The most complete picture yet of Hamas’s life in captivity was recounted by Yocheved Lipschitz, an 85-year-old hostage who was released before the current truce. After her release, Lipschitz said she had been held in tunnels that stretched “like a spider web” beneath Gaza. She narrated that her captors “told us that they were people who believed in the Koran and would not hurt us.”

Lipschitz said the hostages were treated well and received medical care, including medication. The guards kept the place clean, he said. The captives were given a daily meal of cheese, cucumber and pita, he said, adding that their captors ate the same as them.

There are also indications that the most recently released hostages were also held underground. Eyal Nouri, nephew of Adina Moshe, 72, who was released on Friday, said her aunt “had to adapt to the sunlight” because He spent several weeks in the dark.

“I was in complete darkness,” Nouri said. “I was walking looking at the ground because I was in a tunnel. She wasn’t used to daylight. And during her captivity, she was disconnected from the entire outside world.”

Nouri said Moshe didn’t know she would be released until the last moment.

“Until he saw the Red Cross,” he said. “That was the moment he realized these horrendous seven weeks were coming to an end.”

When she came out, she learned the news that her husband had been killed by the militiamen and that her son’s family had miraculously survived.

The doctors warned him of high psychological cost of his captivity. Israel has made therapists and other forms of support available to all those who have been released.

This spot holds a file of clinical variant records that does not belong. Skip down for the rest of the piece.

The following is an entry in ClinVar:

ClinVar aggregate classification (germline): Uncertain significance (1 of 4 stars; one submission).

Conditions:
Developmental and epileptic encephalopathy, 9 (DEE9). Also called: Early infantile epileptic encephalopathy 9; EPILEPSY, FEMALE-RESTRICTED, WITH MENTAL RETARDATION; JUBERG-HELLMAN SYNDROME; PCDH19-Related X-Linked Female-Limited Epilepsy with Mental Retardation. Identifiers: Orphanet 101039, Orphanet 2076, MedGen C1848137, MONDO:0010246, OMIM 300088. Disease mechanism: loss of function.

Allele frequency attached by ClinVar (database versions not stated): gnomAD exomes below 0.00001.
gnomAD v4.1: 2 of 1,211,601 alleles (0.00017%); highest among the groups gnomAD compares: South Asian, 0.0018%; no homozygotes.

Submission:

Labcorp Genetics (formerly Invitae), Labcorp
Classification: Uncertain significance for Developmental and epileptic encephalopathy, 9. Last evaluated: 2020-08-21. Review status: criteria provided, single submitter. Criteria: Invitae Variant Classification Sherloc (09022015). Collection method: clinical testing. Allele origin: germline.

As some of the hostages have been able to return home, the details of their dramatic stay in the hands of the terrorists are coming to light (Haim Zach/AP)
As some of the hostages have been able to return home, the details of their dramatic stay in the hands of the terrorists are coming to light (Haim Zach/AP) (Haim Zach/)

But most of the freed hostages appear to be in good physical condition, able to walk and talk normally.

But at least two of them needed more medical attention. One of the hostages released on Sunday, Alma Abraham, 84, was taken in critical condition to the Soroka Medical Center of Israel, in the city of Beersheba.

The hospital director said that the woman had a previous condition that had not been adequately treated during her captivity. Another young hostage appeared on crutches during a video that Hamas released on Saturday. The girl made gestures to her captors while she entered the Red Cross vehicle that took her out of the territory.

Yair Rotem, whose 12-year-old niece Hila Rotem-Shoshanni was freed on Sunday, said he had to be reminded frequently that he no longer had to whisper.

“They were always told to speak softly and stay silent, so I told him over and over again that he could raise his voice,” Rotem said. He added that Hila, who will celebrate her 13th birthday on Monday, slept well during her first night back in Israel and that she had a good appetite.

Shortly after being released, Ohad Munder—Raviv’s 9-year-old nephew—found himself surrounded by friends to celebrate his month-late ninth birthday in a hospital ward with ice cream and pizza.

Eitan Vilchikone of the friends of Ohadhe said to Channel 13 from Israel that his friend “was emotionally strong” and that he could now answer his questions about what he ate and what he experienced during his captivity. But Ohad’s friends declined to share details, saying they wanted to respect his privacy.

Vilchik said teachers have canceled assignments for Munder, but his friends will help him catch up on subjects he missed at school.

He added that Ohad was still able to solve a Rubik’s cube in less than a minute.